Shakespeare. The name conjures images of mustachioed men in poofy pants professing undying love to women in ridiculously impractical skirts. Most people, in America at least, are only familiar with the Bard’s work after having slogged through it for their high school English classes. Today, his works have a reputation (among the public if not academics) for being something to be endured rather than enjoyed.
This was not so during the 19th century, when attending operas or plays was as common as going to a movie theater today. Shakespeare’s works were enjoyed by rich and poor alike. A well known actor would have been as beloved then as a cinematic super star today. Two such 19th century superstars were the famous actors William Macready, a Brit, and Edwin Forrest, an American. Their rivalry, and the struggle between rich and poor it came to represent, would spark a bloody riot at the Astor Opera house on May 10, 1849 that would leave 22 people dead and over a hundred injured.
Rival actors, simmering tensions
While riots can seem to be spontaneous outpourings of aggression, such as the Straw Hat riots of 1922, but usually the anger is based in far deeper tensions than the immediate reason for the riot. Sometimes all it takes is a small spark, like a shortage of a hot product, to bring out the ugliness lurking beneath the surface. The rivalry between Macready and Forrest was merely a representation of a long standing conflict within New York City between the rich and poor.
Their rivalry didn’t initially take classist overtones. It began innocently enough years before the riot. Macready went on an American tour and Forrest followed not far behind (whether by coincidence or design is unclear), performing the same roles. The gimmick of an actors rivalry was good for both men as ticket sales spiked. Forrest did quite well when he toured Macready’s homeland of England the first time, but a second tour in the 1840s didn’t fare quite as well. Forrest accused his rival of sabotage and showed up at one of Macready’s plays to boo and hiss at him.
The rivalry had mostly been a gimmick to that point, but the incident in England turned things ugly. It didn’t get much better when Macready returned to America and Forrest once again followed him. The rival actors became figureheads of the classist rivalry in New York, and America as a whole. Wealthy members of the upper class favored the refined British gentleman, Macready, while lower classes favored their fellow American, Forrest. It didn’t help that Macready tended to do his plays at posh establishments like the Astor Opera House, whose ticket prices and dress code put it far out of reach for the average American.
This didn’t sit well with many New Yorkers. On March 7, 1849, Macready was scheduled to perform “Macbeth” at the Astor Opera House when a group of working class New Yorkers filed into the place. Macready walked on stage only to be greeted by booing and hissing. Other ruffians chucked eggs at the gentleman actor. The uproar forced management to cancel the night’s event. Macready, understandably angered, threatened to leave America the next day, but was persuaded by rich patrons to stay. The performance was rescheduled for May 10. To keep the peace, city government posted a militia company nearby in Washington Square Park. Clearly expecting trouble, the night of the play city officials had the opera house board up its windows and policemen were posted outside.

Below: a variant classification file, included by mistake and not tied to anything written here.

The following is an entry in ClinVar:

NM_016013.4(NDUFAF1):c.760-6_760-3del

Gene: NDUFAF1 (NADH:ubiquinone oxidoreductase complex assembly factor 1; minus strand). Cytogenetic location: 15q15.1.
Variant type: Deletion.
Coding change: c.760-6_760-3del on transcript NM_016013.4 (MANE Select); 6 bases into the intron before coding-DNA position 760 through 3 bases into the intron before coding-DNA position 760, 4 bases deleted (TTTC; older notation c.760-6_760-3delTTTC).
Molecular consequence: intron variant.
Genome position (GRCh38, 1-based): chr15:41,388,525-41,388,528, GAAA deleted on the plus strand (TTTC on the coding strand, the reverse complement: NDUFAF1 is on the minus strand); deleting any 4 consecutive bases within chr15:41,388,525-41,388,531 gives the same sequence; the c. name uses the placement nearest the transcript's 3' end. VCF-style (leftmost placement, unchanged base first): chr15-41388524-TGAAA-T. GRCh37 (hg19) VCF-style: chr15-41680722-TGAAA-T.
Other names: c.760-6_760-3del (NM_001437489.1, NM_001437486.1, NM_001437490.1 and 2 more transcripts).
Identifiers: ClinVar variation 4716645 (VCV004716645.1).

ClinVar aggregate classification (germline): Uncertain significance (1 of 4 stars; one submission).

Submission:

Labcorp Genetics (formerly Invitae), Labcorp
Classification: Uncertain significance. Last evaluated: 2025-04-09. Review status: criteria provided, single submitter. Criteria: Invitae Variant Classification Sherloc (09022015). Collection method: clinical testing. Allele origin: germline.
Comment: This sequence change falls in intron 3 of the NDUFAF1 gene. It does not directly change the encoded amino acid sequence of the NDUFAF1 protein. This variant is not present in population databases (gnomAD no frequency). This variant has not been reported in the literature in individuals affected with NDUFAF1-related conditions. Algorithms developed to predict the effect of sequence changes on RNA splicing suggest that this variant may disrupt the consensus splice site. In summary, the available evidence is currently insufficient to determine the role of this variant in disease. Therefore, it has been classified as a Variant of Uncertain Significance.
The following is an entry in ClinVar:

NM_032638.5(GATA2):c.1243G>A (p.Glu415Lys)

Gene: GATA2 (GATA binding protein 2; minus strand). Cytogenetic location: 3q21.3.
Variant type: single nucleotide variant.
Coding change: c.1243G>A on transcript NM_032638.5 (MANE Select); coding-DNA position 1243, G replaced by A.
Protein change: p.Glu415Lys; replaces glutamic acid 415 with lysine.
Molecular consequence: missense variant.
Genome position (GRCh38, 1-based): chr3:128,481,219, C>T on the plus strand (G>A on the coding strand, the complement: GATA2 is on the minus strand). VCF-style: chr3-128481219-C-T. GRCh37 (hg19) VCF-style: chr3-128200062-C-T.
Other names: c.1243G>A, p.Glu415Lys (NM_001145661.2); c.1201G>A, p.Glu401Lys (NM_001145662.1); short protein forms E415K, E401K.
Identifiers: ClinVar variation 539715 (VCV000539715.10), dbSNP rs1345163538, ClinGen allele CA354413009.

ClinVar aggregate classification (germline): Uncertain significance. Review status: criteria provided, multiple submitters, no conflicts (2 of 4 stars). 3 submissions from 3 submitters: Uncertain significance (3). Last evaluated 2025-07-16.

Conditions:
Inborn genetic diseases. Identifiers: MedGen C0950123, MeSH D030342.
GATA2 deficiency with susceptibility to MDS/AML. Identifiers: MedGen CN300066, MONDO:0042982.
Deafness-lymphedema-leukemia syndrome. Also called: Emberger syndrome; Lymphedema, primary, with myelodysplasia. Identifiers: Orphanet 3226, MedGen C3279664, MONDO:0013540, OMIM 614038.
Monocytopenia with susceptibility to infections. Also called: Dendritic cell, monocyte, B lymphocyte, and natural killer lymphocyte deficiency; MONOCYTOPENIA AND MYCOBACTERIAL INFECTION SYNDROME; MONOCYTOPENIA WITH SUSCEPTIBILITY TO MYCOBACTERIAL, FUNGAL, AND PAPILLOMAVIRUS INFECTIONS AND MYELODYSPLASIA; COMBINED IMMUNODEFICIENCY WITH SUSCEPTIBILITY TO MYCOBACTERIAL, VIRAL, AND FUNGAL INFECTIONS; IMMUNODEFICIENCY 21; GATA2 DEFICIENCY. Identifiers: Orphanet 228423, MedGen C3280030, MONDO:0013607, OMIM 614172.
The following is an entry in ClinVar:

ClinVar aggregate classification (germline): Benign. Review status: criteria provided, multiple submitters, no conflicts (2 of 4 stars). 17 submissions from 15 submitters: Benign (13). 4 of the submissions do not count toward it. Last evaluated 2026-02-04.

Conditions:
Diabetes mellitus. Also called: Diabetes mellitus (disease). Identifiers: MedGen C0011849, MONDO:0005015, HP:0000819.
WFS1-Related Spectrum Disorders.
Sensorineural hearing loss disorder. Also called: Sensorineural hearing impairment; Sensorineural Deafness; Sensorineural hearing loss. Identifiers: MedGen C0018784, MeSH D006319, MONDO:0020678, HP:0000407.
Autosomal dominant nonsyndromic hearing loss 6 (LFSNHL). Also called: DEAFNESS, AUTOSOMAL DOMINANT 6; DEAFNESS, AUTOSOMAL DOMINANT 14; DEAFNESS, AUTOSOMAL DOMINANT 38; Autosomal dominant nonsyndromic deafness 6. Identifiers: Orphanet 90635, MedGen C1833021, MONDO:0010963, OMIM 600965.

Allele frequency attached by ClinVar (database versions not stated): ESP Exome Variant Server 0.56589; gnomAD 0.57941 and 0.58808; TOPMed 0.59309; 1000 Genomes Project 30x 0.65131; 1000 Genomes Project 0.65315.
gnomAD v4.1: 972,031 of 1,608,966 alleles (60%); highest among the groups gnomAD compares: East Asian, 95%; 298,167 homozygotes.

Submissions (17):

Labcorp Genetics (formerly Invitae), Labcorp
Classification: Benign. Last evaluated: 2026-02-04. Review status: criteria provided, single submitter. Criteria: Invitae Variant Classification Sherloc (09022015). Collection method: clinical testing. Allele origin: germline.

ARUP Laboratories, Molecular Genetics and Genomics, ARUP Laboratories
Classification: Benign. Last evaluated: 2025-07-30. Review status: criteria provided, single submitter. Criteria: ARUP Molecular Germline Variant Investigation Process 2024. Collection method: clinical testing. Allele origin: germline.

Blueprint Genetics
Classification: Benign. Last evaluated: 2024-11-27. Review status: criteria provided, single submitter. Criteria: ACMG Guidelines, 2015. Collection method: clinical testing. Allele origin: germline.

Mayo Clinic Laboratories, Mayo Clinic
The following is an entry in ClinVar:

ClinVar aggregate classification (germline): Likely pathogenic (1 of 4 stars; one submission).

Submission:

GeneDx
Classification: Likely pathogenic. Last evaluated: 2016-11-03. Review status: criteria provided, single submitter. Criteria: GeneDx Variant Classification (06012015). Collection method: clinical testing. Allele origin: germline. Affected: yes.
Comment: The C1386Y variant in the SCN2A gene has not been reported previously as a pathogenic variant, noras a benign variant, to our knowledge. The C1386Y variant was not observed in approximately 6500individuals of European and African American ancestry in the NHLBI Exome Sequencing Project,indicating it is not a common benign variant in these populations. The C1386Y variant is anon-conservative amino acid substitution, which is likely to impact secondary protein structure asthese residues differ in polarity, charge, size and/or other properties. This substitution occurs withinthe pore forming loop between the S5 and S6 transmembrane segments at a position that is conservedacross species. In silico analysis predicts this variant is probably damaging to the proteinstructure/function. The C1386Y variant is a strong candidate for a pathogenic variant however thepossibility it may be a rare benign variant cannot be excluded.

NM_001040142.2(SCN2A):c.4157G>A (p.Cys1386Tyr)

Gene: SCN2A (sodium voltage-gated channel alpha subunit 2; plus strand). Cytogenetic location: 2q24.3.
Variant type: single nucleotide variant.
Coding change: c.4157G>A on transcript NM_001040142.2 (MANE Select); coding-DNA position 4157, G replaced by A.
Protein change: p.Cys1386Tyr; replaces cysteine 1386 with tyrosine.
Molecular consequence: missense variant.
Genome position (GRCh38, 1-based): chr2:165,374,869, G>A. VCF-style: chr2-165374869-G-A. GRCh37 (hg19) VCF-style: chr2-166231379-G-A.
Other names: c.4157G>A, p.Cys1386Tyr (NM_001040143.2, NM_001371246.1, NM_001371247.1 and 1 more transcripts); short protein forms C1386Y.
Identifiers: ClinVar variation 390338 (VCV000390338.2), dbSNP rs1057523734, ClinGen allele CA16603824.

A bloody end
They were right to expect trouble. That night, an ugly crowd from the rough end of town gathered outside the theater. Someone had printed up pamphlets denouncing Macready and his fans as British subjects who were trying to impose British values on Americans. This especially incensed Irish immigrants, who had no love of the British. Macready took the stage while outside the violence started. Rioters tried to storm the theater, only to be beaten back by club-wielding police. The rioters surged back into the melee, and the violence started to swirl out of control. Finally, the belegured police called a company of militia to help them silence the crowd. Rioters pelted the soldiers with rocks as they approached. Nervous officers, fearing they were about the be overrun by the crowd, ordered their men to fire. Within seconds, tweny-two people lay dead and hundreds more were injured.
The bloodshed shocked New York and America as a whole. In part this was because the news spread more quickly than in the past via the newly built network of telegraph wires. For the first time, Americans could get news from far off places almost in real time. For his part, Macready managed to sneak out of the back of the theater in the wake of the killing and make his way to his hotel. Some feared a mob would attack the hotel and kill the cowed gentleman, but that threat never materialized. Within a few days the actor made it to Boston and relative safety.
New York remained in a state of shock and fear after the shootings. Another ugly crowd gathered the next day, intent on marching to the theater to take revenge. But city officials were ready and the crowd was stopped by armed police. For a time at least, peace was restored to the streets of New York.
McNamara, Robert. “The Astor Place Riot.” History1800s.about.com. About.com. June 6, 2014. http://history1800s.about.com/od/crimesanddisasters/ss/Astor-Place-Riot.htm
“Remembering New York city’s Opera Riots.” npr.org. May 13, 2006. NPR. June 6, 2014. http://www.npr.org/templates/story/story.php?storyId=5402902